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One company, six generations.
These were amazing entrepreneurs. Power people who can recognise, invest in and grasp opportunities. Starting with Johann Baptist Hau, the company's founder. Was it a coincidence that he became interested in Rudolf Erismann's factory in 1838? Where operations "had not been turned into reality for various reasons".
Perhaps: Because his daughter, Natalie Pauline, was interested in her father's former apprentice, Franz Joseph Müller. To help with the practicalities of love's young dream, Hau bought an interest in the wallpaper company. And so Erismann & Cie. was founded in Breisach am Rhein in 1838.
Originally the magnificent entrance gate to the French town of Breisach; built in 1678 by the great fortress builder Jacques Tarade on the basis of plans drawn up by Louis XIV's star architect, Marshal Vauban.
In fact, Erismann & Cie. produced wallpapers here from 1838 to 1858, until space became too tight. Today, the Rhine Gates houses the Local History Museum.
And how? By horsepower: in 1840/41, Franz Joseph Müller travelled throughout the German Customs Union area with wallpaper samples from Erismann & Cie. – in a horse-drawn carriage.
A "pit stop" where commercial travellers and young businessmen such as Franz Joseph Müller could take a break now and again.
To start with, every wallpaper pattern was unique, because it was hand-painted. From this, the skilled workman made reproducible patterns by hand "à la planche", with a wooden model. He would print the strips of paper - also leather or fabric - piece by piece using the wooden template.
Total dedication at the hand printing machine in around 1848: Adjust the template, bring it down, repeat.
The first major new building
The Rhine Gate is not big enough any more. Under the guidance of Franz Joseph Müller, the hand printing factory is built in what is to become Richard-Müller-Strasse in Breisach.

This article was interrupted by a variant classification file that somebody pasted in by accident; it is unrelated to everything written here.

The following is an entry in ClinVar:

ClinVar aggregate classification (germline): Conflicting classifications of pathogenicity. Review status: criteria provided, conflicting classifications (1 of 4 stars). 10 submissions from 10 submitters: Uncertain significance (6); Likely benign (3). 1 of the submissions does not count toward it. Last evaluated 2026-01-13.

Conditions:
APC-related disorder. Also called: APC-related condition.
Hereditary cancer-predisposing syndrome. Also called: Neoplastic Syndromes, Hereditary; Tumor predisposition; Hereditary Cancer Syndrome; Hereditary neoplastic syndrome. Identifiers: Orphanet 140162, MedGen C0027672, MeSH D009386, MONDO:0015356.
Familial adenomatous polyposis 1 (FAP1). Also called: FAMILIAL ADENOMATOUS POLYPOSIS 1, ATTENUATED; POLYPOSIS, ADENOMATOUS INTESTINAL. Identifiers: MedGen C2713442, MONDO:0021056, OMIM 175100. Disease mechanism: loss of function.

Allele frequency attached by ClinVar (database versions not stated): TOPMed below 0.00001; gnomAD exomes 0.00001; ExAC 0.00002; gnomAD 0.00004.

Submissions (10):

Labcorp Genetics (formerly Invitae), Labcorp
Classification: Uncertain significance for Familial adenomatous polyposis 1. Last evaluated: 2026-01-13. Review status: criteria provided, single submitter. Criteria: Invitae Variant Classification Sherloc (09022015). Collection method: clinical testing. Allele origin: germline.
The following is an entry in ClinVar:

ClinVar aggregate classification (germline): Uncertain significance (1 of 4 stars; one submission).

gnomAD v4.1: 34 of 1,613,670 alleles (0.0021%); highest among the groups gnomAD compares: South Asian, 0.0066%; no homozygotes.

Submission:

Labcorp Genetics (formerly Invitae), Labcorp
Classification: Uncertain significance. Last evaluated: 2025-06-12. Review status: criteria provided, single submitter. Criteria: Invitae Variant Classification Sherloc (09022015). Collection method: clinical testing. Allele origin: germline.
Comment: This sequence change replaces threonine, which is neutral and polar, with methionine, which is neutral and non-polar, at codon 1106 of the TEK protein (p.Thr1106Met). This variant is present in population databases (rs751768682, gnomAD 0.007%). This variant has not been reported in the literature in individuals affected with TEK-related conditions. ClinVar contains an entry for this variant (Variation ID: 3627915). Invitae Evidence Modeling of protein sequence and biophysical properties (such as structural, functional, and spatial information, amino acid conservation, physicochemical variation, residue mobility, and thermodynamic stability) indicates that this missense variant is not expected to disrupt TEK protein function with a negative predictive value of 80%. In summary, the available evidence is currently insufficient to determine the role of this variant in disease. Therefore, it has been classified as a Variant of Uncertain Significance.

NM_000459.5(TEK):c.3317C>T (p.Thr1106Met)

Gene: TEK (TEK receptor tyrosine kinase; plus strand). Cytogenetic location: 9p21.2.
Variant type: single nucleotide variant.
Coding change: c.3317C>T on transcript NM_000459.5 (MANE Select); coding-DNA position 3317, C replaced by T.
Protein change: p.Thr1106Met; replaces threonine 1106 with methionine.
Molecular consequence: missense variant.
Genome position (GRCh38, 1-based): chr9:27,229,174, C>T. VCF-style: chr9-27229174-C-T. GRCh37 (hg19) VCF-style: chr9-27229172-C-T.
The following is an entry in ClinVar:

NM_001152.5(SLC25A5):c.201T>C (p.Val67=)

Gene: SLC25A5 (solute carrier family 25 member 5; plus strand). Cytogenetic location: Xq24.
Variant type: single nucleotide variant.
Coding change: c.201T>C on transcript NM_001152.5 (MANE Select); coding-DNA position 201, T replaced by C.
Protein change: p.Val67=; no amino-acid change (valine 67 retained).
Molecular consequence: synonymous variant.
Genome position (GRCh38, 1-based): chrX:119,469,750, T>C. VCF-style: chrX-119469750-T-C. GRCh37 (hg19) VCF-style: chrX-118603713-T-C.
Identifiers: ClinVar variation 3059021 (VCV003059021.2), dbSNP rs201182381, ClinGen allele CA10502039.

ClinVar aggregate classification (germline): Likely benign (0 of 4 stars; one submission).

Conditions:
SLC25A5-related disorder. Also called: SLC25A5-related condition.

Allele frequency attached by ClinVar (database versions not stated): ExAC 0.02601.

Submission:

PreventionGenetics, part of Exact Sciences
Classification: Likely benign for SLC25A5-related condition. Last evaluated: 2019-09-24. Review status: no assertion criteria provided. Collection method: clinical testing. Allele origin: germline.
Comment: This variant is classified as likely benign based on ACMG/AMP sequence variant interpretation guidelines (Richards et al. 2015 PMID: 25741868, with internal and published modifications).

The new building provides the right conditions for an epoch when wallpaper manufacturing was becoming increasingly mechanised.
Machines are moving in everywhere. Even the production of wallpapers, which had been carried out by craftsmen not bound to guilds for around 150 years, is becoming increasingly mechanised. New markets are opening up. In Breisach, Franz Joseph Müller has recognised the new opportunities at an early stage.
The first machine based on a Parisian design is installed in 1862.
Wallpapers are fashion products. And fashion moves with the spirit of the times. At the end of the 19th century, developments were based in Europe - as with clothes too - on French models: the houses of the bourgeoisie in Paris and Strasbourg. Adolf and Hermann Müller were responsible for successfully embodying the spirit of the times at Erismann from 1878 onward.
They installed state-of-the-art technology. And the wallpapers became more and more colourful – with the first eight-colour printing machine in 1889. Emil Müller, the architect, also contributed to the overall success of the firm, by building the new printing hall for the company in 1897. The wallpaper business was flourishing.